Dylan Meconis on The Semantic Question

Webcartoonist Dylan Meconis has gone and said some very clever things about the mistakes non-comics people make when they attempt to review comics. You should go read the whole piece, I think so highly of it that I'm going to link to it again, but I want to highlight something she says about a topic that Jon and I have been tracking for a while, namely, the Major Semantic Question of Comics, the great comic book/graphic novel debate. Like any good rhetorician, Meconis first defines her terms:
Comics (generally singular, despite the s) is the medium. You may also (though much less frequently) hear sequential art. 
A comic is any complete work in the comics medium, regardless of genre or length. Rather like “film” or “poem.” 
A comic book is, for the sake of definition, any complete work made in the comics medium that is long enough to involve several pages of material or have a collective title. If it were printed, would you have to staple it to keep it all together? Great. Let’s call it a comic book, then. 
A graphic novel is a complete work of fiction in the comics form which, if printed, is long enough to be bound as a trade volume, so with a glued or sewn spine. (How’s that for arbitrary?) It is a novel, just as Jane Eyre is a novel, but it is told in comics, not prose.
This is a pretty good set of definitions; I particularly like how she categorizes in part by the kind of binding, which is not something I had seen before; it seems rather useful. Still, these categories are slightly flawed, because they don't distinguish between works that were conceived of and published as singular works which could be read in one sitting (Blankets) and collections of material that was originally published serially (those great Fantagraphics Peanuts collections, almost every book with a glued or sewn spine put out by Marvel, DC, Image, Dark Horse, etc). That Meconis doesn't make this distinction, however, is probably smart; she's teaching a correspondence course, and the fact that the two above categories seem similar but are actually fundamentally different is probably a lecture for comics 302. The point she goes on to make is far more important than that (read: my) particular hobby horse:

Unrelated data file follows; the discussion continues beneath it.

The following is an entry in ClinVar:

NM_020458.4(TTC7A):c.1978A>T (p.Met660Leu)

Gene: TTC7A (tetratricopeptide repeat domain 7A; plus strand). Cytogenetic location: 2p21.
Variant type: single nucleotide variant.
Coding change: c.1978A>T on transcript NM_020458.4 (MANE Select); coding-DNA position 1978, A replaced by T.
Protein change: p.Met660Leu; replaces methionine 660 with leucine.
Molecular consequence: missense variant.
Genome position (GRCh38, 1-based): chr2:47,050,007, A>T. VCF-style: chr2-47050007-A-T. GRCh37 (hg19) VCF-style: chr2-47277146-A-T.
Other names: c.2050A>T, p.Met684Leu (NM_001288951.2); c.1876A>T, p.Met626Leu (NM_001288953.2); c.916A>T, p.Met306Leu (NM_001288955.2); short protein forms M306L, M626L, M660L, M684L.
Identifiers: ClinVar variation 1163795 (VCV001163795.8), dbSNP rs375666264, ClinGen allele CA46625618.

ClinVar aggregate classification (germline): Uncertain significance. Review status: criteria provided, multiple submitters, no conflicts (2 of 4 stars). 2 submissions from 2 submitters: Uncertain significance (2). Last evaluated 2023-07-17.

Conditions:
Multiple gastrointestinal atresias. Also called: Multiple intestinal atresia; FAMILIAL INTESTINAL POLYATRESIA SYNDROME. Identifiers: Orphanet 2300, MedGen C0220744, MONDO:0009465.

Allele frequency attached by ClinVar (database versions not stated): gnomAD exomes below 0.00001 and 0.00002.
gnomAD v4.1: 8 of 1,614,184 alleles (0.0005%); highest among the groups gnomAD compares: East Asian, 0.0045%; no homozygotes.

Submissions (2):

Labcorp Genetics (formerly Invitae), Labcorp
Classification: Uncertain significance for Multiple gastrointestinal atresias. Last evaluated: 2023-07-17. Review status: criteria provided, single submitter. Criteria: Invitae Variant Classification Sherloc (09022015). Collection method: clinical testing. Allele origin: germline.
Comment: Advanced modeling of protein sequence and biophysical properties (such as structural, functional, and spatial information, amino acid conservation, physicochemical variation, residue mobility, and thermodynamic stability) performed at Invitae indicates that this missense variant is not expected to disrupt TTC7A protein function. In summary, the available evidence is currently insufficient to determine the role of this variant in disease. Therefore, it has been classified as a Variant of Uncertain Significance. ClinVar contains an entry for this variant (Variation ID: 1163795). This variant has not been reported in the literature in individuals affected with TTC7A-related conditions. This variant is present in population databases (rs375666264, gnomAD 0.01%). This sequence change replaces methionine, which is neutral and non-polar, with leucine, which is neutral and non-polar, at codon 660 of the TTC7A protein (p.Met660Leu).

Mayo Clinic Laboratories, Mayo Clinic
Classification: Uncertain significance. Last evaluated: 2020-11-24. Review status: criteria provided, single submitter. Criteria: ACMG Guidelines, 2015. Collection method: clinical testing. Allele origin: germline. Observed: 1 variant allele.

“Graphic novel” is basically a very clever marketing term that allows booksellers, librarians, and other nervous adults to have a shorthand for “book-length thing of comics that we can sell for over ten dollars and doesn’t make you look like a pedophile for reading in public.” Unlike many people in the comics business, I don’t mind the (fairly new) term, because it’s done great things to convince people who aren’t avid comics readers that it’s okay to pick up a comic book now and again without fearing their book group’s scorn.
This is close to right, but I've got a small quibble: "graphic novel" isn't basically a marketing term, it is a marketing term. Formally, graphic novels aren't distinct from comics in any meaningful way; as she says, the only real difference has to do with length and presentation. And a bigger quibble: I understand what Meconis is saying when she explains why she doesn't mind the term "graphic novel," but I would probably argue that the whole of the argument, its mere existence, is just a serious instance of her rule seven (This Muffin Is So Good It Must Be a Bagel, see here for another, particularly insipid, example), one that's so pervasive that it effects even comics people. I can see no reason to call comics something other than comics. That's what they are. I understand that the term "graphic novel" is useful as a marketing term, but it is only used at all because, as Meconis says, it gets people to take the form seriously. But when we're groping for phrases, like "graphic novel" or, worse, "sequential art," which correctly places comics in a particular tradition of serial art but then also tries to retroactively claim that works in that tradition are themselves comics, that seem to legitimize what we read, we're actually just presenting a defensive posture that says that we, too, are uncomfortable loving these weird fusions of picture and text, that we are uncomfortable loving a form that is often dismissed out of hand despite a maturation that's been ongoing for more than a century. Basically,  because we've been cowed into being timid about what we love, when we're confronted by a skeptic we revert to an easy semantic out: "Oh, no. This isn't some lowbrow comic book! Why, it's a graphic novel!," rather than attempting to suggest comics are worthwhile, on their own terms, by presenting examples.